Streeter almost loses life and limb after accident
By Stephen Tobey
On Nov. 9, Casey James Streeter will face Miguel Suarez of Argentina in a six-round junior middleweight bout at the Expo in Portland, Maine, not far from where he lives in Raymond, Maine.
Just 15 months ago, it seemed unlikely Streeter, now 28, would ever fight again and there was some doubt about whether or not he’d still have a right leg or, for a brief time, his life.
On Aug. 1, 2018, Streeter was working as an arborist. It was his second-to-last day on the job. He had given notice and was set to begin a new career as a corrections officer.
Streeter was in a ditch, trying to move a fallen tree.
“I was standing in the ditch and the guy operating the grappler couldn’t see me,” Streeter said. “The claw closed on my leg.”
The grappler mangled his right leg. His kneecap was shattered. His femur tore through his skin. Muscle was exposed. His femoral artery was spared by an eighth of an inch.
“His femur just blew out the back of his leg,” said Bobby Russo, who has trained Streeter at the Portland Boxing Club since Streeter was 13. “He was lucky he didn’t die. He was lucky he didn’t lose a leg.”
Because of the location of the job site, getting Streeter to the emergency room at Main Medical Center was a challenge.
“The cell service wasn’t good,” Russo said. “The EMTs had to cut a path so they could get to him.”
The doctor who treated Streeter, Dr. Matthew Camuso, was a Navy veteran who treated Marines during the Iraq war. He ended up operating on Streeter four times since the accident.
“[Boxing] was a huge motivation,” said Streeter, who is a father of two young children. “When I learned I’d still have my leg, I thought what about my boxing career.”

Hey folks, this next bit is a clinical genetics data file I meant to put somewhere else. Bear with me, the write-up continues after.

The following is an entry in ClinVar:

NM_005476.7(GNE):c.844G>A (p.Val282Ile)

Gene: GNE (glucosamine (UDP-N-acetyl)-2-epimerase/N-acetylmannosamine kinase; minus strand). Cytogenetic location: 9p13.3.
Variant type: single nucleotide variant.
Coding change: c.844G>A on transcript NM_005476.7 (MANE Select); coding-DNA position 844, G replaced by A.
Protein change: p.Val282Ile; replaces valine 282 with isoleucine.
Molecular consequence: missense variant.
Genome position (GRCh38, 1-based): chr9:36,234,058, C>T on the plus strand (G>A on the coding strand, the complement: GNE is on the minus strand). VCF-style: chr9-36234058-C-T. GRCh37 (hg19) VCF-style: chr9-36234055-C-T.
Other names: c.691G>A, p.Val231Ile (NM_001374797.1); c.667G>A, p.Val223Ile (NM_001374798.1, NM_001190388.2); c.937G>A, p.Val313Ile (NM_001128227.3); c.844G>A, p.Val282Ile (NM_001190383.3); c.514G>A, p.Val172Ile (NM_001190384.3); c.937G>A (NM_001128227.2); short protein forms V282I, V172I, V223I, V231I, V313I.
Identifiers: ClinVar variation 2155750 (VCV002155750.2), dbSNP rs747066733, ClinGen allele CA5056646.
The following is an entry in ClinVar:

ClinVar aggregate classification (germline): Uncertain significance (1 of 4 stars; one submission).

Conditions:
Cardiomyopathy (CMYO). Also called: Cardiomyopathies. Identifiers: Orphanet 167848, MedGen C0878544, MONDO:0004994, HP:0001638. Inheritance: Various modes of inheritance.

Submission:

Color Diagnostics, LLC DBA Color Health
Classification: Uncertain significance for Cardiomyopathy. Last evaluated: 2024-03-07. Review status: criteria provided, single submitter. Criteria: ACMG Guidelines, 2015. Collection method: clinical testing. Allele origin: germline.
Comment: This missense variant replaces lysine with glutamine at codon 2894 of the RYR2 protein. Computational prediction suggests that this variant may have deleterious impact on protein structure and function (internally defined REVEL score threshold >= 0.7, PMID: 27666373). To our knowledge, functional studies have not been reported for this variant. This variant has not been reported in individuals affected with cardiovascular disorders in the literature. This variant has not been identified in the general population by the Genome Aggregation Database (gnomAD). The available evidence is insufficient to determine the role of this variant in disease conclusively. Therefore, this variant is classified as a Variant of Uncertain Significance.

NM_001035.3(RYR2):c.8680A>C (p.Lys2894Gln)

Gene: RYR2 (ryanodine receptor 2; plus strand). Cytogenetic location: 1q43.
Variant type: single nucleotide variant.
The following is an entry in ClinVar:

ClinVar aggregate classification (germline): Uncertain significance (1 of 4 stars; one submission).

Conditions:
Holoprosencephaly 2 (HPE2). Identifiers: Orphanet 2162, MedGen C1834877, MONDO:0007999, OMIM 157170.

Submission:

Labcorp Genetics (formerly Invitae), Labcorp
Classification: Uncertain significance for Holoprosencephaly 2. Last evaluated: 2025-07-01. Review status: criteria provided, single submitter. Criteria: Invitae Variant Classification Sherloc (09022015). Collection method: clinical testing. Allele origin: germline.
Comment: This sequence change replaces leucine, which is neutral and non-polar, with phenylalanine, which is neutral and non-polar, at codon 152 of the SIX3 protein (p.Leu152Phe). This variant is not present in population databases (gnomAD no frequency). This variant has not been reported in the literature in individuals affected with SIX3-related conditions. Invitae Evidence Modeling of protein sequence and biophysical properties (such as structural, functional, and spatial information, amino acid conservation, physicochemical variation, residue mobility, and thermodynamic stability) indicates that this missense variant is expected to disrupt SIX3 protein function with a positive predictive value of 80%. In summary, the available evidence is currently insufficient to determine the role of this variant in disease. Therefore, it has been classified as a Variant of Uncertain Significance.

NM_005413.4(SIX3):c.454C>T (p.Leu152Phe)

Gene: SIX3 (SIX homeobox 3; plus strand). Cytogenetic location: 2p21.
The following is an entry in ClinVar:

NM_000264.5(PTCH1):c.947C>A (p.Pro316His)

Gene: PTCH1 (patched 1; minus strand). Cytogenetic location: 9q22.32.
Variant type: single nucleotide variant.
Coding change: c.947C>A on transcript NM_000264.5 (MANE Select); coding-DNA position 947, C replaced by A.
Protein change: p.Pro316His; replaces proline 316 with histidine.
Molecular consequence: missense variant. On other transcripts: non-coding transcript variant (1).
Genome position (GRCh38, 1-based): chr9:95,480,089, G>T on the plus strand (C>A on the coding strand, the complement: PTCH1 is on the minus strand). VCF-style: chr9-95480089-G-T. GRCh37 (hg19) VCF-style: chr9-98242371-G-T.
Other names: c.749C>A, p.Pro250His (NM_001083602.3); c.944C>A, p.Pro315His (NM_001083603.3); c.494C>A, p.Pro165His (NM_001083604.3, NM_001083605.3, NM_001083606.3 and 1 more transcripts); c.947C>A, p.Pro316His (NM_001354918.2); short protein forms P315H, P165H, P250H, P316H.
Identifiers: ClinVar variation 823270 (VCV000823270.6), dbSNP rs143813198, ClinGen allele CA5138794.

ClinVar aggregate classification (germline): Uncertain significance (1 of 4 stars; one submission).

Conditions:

A four-time New England Golden Gloves champion, Streeter turned pro in 2014. Then known as Casey Kramlich (he later changed his last name to that of his wife), he was 9-1-1 with 4 knockouts after winning a four-round unanimous decision over Dennis Sharpe on April 28, 2018.
He has a majority-decision win over the previously unbeaten Ray Oliveira, Jr. to his credit. His only loss was a decision against Greg Vendetti on Sept. 30, 2018 in Boston during a nationally-televised card. Vendetti was briefly ranked ninth by the World Boxing Association toward the end of 2018. He lost to Michele Soro in a bid for the WBA Gold title.
“That was an eight-round bout,” Streeter said. “Greg is a warrior. I learned a lot in that fight.”
Streeter believes his boxing experience allowed him to survive and get through the surgeries and months of physical therapy. Being in top physical condition before the accident helped, but that wasn’t the only thing he had going.
“Being a boxer, helped, not just physically, but mentally,” he said.
Once Streeter got back into the gym, he went to work restoring the tools that helped him win nine of his first 11 fights.
“I feel great,” he said. “I’m probably in the best shape I’ve been in for the last two years. My lateral movement is back. That’s the first thing Bobby started working with me on.”
Said Russo, “One of his biggest attributes is his lateral movement. What he’s always been able to do is wear down his opponents with his lateral movement. It’s come back.”
The pro-am show on Nov. 9 is an annual event for the Portland Boxing Club. Former NABF and New England middleweight champion Russell Lamour will also be fighting on Nov. 9 at the Expo, which is the second-oldest sports arena still in use in the United States.
“It’s amazing,” Streeter said. “The Expo has a great history and there’s always a big crowd.”
Streeter’s comeback bout figures to be a challenging one. It’s six rounds; Suarez, who will be fighting in the United States for the first time, is 15-4 with nine knockouts.
Streeter didn’t want to start over from scratch. He wanted to pick up where he left off.
“I told Bobby I wanted a six-round fight,” he said. “I wanted a good opponent.”
That was fine with Russo.
“[Suarez] is a good opponent,” Russo said. “It’s a challenge. My guys don’t get set-up fights.”
Streeter wants to fight as often as possible. He also has his position as a corrections officer waiting for him when he’s ready. In and out of the ring, he wants to be the same Casey James Streeter he always was, but he does have a different perspective on life.
“It was one eighth of an inch away from my femoral artery,” he said. “I always want to live life to the fullest.”